I think when most people refer to "the pill" they're usually referring to the combination pill, with both estrogen and progestin.  Yes, the progestin-only pill is less effective and is generally reserved for those patients who are unable to tolerate estrogen, no one here argued that the progestin-only pill is the most effective form of birth control on the planet, or that you don't have to stick to an extremely strict schedule with it for it to reliably prevent ovulation.  None of this supports your previous assertion, btw, that the pill (mini or otherwise) works by keeping fertilized eggs from successfully implanting in the endometrium. 

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formergothardite
6 hours ago, L1o2u3 said:

It is incorrect that all pills prevent ovulation. For example, if you take the minipill, you can still ovulate in some cycles.

I would like to point out that you started off with all hormonal birth control being bad, not just specific ones. I do believe that you stated your ideal CP is a Christian(which is wrong since many Christians are perfectly okay with BC and abortion) one wouldn't help patients get any hormonal birth control. You have moved the goal posts a great deal as people point out how inaccurate you information is. This is something you might want to think about. 

Even if those fertilized eggs should be considered equal to babies that are already born, then your ideal CP center is STILL hypocritical for not providing BC because a lot BC works by preventing fertilization from every happening. From looking it up it appears that around 30-50% of the fertilized eggs that you say are babies naturally don't implant. Women taking birth control are less likely to ovulate and have fertilized eggs, therefore saving all those babies from dying in a natural abortion. 

The idea that hormonal BC is bad because in theory it might prevent implantation i just doesn't hold up to any sort of critical thinking. 

 

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Terrie

Your first quote explicitly states that the minipill does impact ovulation, just less consistently, and your second quote says hormonal BC prevents you from ovulating. I'm going to assume that you now agree with me that hormonal BC does not prevent implantation?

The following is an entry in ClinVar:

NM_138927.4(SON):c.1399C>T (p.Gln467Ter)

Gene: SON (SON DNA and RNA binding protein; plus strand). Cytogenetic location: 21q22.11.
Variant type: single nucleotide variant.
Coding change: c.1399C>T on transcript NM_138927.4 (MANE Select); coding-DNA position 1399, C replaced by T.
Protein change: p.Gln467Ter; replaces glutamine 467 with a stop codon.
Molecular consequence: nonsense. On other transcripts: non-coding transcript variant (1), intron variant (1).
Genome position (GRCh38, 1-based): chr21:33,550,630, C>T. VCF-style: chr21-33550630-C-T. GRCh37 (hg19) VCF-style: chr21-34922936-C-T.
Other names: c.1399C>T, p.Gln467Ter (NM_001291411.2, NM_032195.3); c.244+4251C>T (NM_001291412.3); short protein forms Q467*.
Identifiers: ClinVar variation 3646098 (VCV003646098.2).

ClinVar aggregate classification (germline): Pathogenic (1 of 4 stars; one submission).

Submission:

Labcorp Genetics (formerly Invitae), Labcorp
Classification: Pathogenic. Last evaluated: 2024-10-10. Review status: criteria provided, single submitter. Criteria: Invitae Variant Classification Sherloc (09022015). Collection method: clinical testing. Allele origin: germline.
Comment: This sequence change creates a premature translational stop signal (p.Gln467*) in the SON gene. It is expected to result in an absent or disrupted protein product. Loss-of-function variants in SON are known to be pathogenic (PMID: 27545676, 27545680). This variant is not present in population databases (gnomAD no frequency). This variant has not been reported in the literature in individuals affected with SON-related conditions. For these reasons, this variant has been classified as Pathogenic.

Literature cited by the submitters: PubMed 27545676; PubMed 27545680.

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Terrie

Since you voted me down and didn't bother to comment, I can only assume you don't have any evidence to back up your belief that hormonal BC somehow prevents implantation. Let me make it clear that if you provided actual evidence, I would be quite open to it. Though, it wouldn't actually change my opinion on the usage of hormonal BC, as 1) I agree with medical science that you are not pregnant until implantation and 2) I'm pro-choice so it wouldn't matter if if I thought it was an abortion.

That said, people have the right to accurate information, so they can make the decision they are most comfortable with. And you, L1o2u3, are not providing accurate information.

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formergothardite
13 minutes ago, Terrie said:

That said, people have the right to accurate information,

This is just another reason that CPC are so awful. They deal with vulnerable women who are in a crisis and then manipulate them with lies. They are banking that most women in bad situations aren't going to be able to search to see if what they say is true. 

This thread shows that facts don't impact many anti-choice people. They don't deal in facts and reality, they deal in lies and manipulation. You can show them how their information isn't true and they just move the goal posts and continue with the propaganda. 

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Alisamer

I kind of feel like anyone who thinks risking a woman's life or safety to save a two or three cell clump of tissue is a good thing needs to be slapped with a fish.